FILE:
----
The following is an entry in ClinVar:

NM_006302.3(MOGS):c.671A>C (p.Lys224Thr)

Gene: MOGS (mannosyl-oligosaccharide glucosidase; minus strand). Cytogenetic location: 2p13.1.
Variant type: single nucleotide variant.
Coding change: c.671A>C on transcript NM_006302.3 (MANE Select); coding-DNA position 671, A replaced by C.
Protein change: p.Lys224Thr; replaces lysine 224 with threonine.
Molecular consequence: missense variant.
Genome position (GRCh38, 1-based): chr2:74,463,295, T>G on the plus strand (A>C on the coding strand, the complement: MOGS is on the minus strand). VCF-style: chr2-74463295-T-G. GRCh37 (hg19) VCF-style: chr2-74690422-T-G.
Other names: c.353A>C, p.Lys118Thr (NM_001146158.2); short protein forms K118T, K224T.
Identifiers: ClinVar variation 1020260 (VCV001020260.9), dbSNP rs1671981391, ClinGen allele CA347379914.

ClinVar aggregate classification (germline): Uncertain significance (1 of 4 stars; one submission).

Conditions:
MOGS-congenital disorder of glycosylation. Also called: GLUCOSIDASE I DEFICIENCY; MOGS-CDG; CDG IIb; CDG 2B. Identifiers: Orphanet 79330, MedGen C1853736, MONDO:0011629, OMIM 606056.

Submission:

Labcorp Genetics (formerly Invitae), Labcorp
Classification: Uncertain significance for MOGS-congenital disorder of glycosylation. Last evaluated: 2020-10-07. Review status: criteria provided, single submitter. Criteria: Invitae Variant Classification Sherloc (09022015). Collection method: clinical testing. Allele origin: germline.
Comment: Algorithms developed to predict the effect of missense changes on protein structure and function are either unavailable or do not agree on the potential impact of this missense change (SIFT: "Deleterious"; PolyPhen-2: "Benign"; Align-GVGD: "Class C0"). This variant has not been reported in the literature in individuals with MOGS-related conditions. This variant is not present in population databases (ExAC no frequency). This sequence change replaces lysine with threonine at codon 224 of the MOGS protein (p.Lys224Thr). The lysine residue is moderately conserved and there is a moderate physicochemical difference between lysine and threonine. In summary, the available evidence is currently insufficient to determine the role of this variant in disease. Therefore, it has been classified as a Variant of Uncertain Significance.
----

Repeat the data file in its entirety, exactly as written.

The following is an entry in ClinVar:

NM_006302.3(MOGS):c.671A>C (p.Lys224Thr)

Gene: MOGS (mannosyl-oligosaccharide glucosidase; minus strand). Cytogenetic location: 2p13.1.
Variant type: single nucleotide variant.
Coding change: c.671A>C on transcript NM_006302.3 (MANE Select); coding-DNA position 671, A replaced by C.
Protein change: p.Lys224Thr; replaces lysine 224 with threonine.
Molecular consequence: missense variant.
Genome position (GRCh38, 1-based): chr2:74,463,295, T>G on the plus strand (A>C on the coding strand, the complement: MOGS is on the minus strand). VCF-style: chr2-74463295-T-G. GRCh37 (hg19) VCF-style: chr2-74690422-T-G.
Other names: c.353A>C, p.Lys118Thr (NM_001146158.2); short protein forms K118T, K224T.
Identifiers: ClinVar variation 1020260 (VCV001020260.9), dbSNP rs1671981391, ClinGen allele CA347379914.

ClinVar aggregate classification (germline): Uncertain significance (1 of 4 stars; one submission).

Conditions:
MOGS-congenital disorder of glycosylation. Also called: GLUCOSIDASE I DEFICIENCY; MOGS-CDG; CDG IIb; CDG 2B. Identifiers: Orphanet 79330, MedGen C1853736, MONDO:0011629, OMIM 606056.

Submission:

Labcorp Genetics (formerly Invitae), Labcorp
Classification: Uncertain significance for MOGS-congenital disorder of glycosylation. Last evaluated: 2020-10-07. Review status: criteria provided, single submitter. Criteria: Invitae Variant Classification Sherloc (09022015). Collection method: clinical testing. Allele origin: germline.
Comment: Algorithms developed to predict the effect of missense changes on protein structure and function are either unavailable or do not agree on the potential impact of this missense change (SIFT: "Deleterious"; PolyPhen-2: "Benign"; Align-GVGD: "Class C0"). This variant has not been reported in the literature in individuals with MOGS-related conditions. This variant is not present in population databases (ExAC no frequency). This sequence change replaces lysine with threonine at codon 224 of the MOGS protein (p.Lys224Thr). The lysine residue is moderately conserved and there is a moderate physicochemical difference between lysine and threonine. In summary, the available evidence is currently insufficient to determine the role of this variant in disease. Therefore, it has been classified as a Variant of Uncertain Significance.